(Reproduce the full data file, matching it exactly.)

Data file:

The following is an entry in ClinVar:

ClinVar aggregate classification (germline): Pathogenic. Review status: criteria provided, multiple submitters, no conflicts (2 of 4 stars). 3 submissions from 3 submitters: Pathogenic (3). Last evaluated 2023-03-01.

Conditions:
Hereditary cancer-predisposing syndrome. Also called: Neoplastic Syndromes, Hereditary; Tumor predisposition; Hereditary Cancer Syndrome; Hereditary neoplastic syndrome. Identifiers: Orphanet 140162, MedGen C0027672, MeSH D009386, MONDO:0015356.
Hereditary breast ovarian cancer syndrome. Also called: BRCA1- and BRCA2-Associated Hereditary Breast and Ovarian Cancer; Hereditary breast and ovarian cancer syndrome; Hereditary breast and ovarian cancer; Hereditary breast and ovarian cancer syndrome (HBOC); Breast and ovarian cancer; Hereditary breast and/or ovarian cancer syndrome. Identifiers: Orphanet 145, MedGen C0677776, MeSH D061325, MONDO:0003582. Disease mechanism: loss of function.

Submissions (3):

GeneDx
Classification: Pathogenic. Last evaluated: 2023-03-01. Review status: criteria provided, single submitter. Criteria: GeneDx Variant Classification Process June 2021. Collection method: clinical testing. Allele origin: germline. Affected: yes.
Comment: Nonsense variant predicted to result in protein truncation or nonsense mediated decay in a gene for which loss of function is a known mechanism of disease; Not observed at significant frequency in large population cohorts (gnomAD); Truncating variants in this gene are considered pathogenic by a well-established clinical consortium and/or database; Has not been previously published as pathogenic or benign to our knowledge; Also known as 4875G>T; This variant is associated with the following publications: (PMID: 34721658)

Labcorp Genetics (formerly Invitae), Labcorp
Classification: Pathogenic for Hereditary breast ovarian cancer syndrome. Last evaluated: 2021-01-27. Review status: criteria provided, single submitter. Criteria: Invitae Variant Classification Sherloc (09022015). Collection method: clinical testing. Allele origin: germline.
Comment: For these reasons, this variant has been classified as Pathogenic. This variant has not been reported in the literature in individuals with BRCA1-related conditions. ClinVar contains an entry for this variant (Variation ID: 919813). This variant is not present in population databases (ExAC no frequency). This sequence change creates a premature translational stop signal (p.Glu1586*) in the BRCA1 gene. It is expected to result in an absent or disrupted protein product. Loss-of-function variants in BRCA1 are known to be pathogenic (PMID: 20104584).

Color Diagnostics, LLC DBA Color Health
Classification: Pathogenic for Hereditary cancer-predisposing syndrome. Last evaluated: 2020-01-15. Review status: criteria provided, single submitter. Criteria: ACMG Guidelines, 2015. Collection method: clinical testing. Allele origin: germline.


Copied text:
The following is an entry in ClinVar:

ClinVar aggregate classification (germline): Pathogenic. Review status: criteria provided, multiple submitters, no conflicts (2 of 4 stars). 3 submissions from 3 submitters: Pathogenic (3). Last evaluated 2023-03-01.

Conditions:
Hereditary cancer-predisposing syndrome. Also called: Neoplastic Syndromes, Hereditary; Tumor predisposition; Hereditary Cancer Syndrome; Hereditary neoplastic syndrome. Identifiers: Orphanet 140162, MedGen C0027672, MeSH D009386, MONDO:0015356.
Hereditary breast ovarian cancer syndrome. Also called: BRCA1- and BRCA2-Associated Hereditary Breast and Ovarian Cancer; Hereditary breast and ovarian cancer syndrome; Hereditary breast and ovarian cancer; Hereditary breast and ovarian cancer syndrome (HBOC); Breast and ovarian cancer; Hereditary breast and/or ovarian cancer syndrome. Identifiers: Orphanet 145, MedGen C0677776, MeSH D061325, MONDO:0003582. Disease mechanism: loss of function.

Submissions (3):

GeneDx
Classification: Pathogenic. Last evaluated: 2023-03-01. Review status: criteria provided, single submitter. Criteria: GeneDx Variant Classification Process June 2021. Collection method: clinical testing. Allele origin: germline. Affected: yes.
Comment: Nonsense variant predicted to result in protein truncation or nonsense mediated decay in a gene for which loss of function is a known mechanism of disease; Not observed at significant frequency in large population cohorts (gnomAD); Truncating variants in this gene are considered pathogenic by a well-established clinical consortium and/or database; Has not been previously published as pathogenic or benign to our knowledge; Also known as 4875G>T; This variant is associated with the following publications: (PMID: 34721658)

Labcorp Genetics (formerly Invitae), Labcorp
Classification: Pathogenic for Hereditary breast ovarian cancer syndrome. Last evaluated: 2021-01-27. Review status: criteria provided, single submitter. Criteria: Invitae Variant Classification Sherloc (09022015). Collection method: clinical testing. Allele origin: germline.
Comment: For these reasons, this variant has been classified as Pathogenic. This variant has not been reported in the literature in individuals with BRCA1-related conditions. ClinVar contains an entry for this variant (Variation ID: 919813). This variant is not present in population databases (ExAC no frequency). This sequence change creates a premature translational stop signal (p.Glu1586*) in the BRCA1 gene. It is expected to result in an absent or disrupted protein product. Loss-of-function variants in BRCA1 are known to be pathogenic (PMID: 20104584).

Color Diagnostics, LLC DBA Color Health
Classification: Pathogenic for Hereditary cancer-predisposing syndrome. Last evaluated: 2020-01-15. Review status: criteria provided, single submitter. Criteria: ACMG Guidelines, 2015. Collection method: clinical testing. Allele origin: germline.